Monday, May 24, 2010
Rothstein Receives NASA Grant to Calculate Gravity Wave Signatures
PITTSBURGH-Physics Professor Ira Rothstein has been awarded a $563,000 grant from NASA to calculate the expected gravity wave signature that is created when black holes collide. The research will help to interpret data collected from gravitational wave detectors.
According to NASA, gravitational waves are perturbations in the curvature of space-time, generated by heavy, rapidly accelerating matter and energy. The waves are caused by a number of sources, including black holes, binaries of compact stars and stellar remnants and relic radiation from significant events like the Big Bang.
While Albert Einstein first predicted gravitational waves in his Theory of General Relativity, they have yet to be detected. Several large, land-based gravity wave detectors have been built in the United States and abroad, and space-based systems have been proposed to search the skies for the elusive waves. Most notable of these projects are the land-based Laser Interferometer Gravitational-Wave Observatory (LIGO) funded by the National Science Foundation, and the proposed space-based Laser Interferometer Space Antenna (LISA), funded by NASA.
"There is a huge amount of information about our universe that is just floating through space, that we have not had access to. If we can tap into gravity waves, it will be like taking a blindfold off, opening a whole new window on the world," Rothstein said.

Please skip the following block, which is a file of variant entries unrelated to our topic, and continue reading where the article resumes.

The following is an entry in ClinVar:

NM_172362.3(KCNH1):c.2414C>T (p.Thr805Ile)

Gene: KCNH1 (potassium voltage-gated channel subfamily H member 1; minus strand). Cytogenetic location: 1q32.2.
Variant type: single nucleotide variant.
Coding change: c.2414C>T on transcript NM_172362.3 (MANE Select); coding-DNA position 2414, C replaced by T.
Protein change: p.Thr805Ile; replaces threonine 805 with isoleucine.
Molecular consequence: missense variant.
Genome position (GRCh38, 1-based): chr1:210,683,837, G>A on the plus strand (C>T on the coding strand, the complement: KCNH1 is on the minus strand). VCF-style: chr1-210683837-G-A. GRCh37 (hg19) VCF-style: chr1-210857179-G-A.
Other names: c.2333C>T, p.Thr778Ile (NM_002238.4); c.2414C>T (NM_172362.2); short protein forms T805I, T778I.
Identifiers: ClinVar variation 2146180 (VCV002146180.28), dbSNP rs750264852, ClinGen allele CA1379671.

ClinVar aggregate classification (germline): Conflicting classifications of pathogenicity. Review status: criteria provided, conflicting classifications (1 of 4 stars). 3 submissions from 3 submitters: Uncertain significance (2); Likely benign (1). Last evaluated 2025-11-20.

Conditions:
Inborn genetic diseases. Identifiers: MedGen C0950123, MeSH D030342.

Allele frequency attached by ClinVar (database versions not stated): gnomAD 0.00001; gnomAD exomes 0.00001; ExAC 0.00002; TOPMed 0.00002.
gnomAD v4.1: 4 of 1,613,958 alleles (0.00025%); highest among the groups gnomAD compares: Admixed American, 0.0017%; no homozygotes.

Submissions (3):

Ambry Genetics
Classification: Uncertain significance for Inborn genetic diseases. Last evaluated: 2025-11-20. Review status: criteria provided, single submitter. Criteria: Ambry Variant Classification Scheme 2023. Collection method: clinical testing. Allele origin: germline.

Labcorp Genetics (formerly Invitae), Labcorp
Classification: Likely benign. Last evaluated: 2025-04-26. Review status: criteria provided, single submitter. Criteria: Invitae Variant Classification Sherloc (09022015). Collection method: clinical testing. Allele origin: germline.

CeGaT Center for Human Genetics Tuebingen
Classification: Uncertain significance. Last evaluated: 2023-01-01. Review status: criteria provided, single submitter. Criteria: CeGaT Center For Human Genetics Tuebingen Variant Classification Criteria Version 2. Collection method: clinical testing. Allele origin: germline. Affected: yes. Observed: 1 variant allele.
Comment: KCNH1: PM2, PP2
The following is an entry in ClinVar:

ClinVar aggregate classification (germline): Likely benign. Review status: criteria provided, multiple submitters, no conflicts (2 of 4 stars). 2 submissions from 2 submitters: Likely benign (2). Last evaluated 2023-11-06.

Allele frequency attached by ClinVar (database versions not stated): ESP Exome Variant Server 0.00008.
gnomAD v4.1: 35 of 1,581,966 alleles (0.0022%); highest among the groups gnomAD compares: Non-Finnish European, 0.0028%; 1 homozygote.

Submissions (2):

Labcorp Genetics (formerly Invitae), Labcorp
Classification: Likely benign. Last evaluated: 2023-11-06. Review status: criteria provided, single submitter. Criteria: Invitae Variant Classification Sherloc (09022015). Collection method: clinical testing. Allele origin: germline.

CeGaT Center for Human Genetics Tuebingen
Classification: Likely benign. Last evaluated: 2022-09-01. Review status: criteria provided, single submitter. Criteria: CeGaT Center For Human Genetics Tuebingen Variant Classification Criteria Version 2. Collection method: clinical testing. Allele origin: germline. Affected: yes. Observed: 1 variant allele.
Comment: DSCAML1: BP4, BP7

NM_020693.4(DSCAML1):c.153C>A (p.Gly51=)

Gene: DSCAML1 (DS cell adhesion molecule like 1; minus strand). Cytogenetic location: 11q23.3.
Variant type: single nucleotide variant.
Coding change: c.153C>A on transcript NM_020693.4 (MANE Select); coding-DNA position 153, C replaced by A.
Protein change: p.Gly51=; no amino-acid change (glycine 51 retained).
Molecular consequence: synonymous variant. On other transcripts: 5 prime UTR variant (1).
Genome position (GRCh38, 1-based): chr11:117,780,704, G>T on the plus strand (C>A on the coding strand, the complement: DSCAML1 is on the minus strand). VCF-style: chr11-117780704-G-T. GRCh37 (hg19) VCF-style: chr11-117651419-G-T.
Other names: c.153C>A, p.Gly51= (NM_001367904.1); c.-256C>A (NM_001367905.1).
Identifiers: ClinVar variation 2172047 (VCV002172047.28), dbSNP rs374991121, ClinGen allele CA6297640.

While the first feat for these detector projects will be to gather large amounts of data, the next monumental task will be to find out what that data actually means. Under the new grant, Rothstein, a member of Carnegie Mellon's Bruce and Astrid McWilliams Center for Cosmology, and colleagues at NASA's Jet Propulsion Laboratory at the California Institute of Technology will calculate the characteristics of gravity waves produced by the collision of two black holes. The group chose black hole collisions since they are thought to be one of the strongest sources of gravitational waves. After the calculations are developed, researchers will be able to apply them to data collected by the gravitational wave detectors, allowing them to determine if a gravity wave was caused by a black hole collision, or by something else, marking the first step to understanding the mysterious waves.
"Much like light seen through a telescope, gravity waves contain a library of information about our universe," Rothstein said. "Gravity waves are a fundamental part of our universe, yet everything we know about them is theoretical. It's exciting, this could be a new era in astrophysics."
Researchers believe that gravity wave signals will yield information about some of the most mysterious aspects of the universe, including the birth of galaxies and massive black holes, the behavior of general relativity and space-time, the expansion history of the universe, and the physics of dense matter and stellar remnants.
About Carnegie Mellon: Carnegie Mellon (www.cmu.edu) is a private, internationally ranked research university with programs in areas ranging from science, technology and business, to public policy, the humanities and the fine arts. More than 11,000 students in the university's seven schools and colleges benefit from a small student-to-faculty ratio and an education characterized by its focus on creating and implementing solutions for real problems, interdisciplinary collaboration and innovation. A global university, Carnegie Mellon's main campus in the United States is in Pittsburgh, Pa. It has campuses in California's Silicon Valley and Qatar, and programs in Asia, Australia, Europe and Mexico. The university is in the midst of a $1 billion fundraising campaign, titled "Inspire Innovation: The Campaign for Carnegie Mellon University," which aims to build its endowment, support faculty, students and innovative research, and enhance the physical campus with equipment and facility improvements.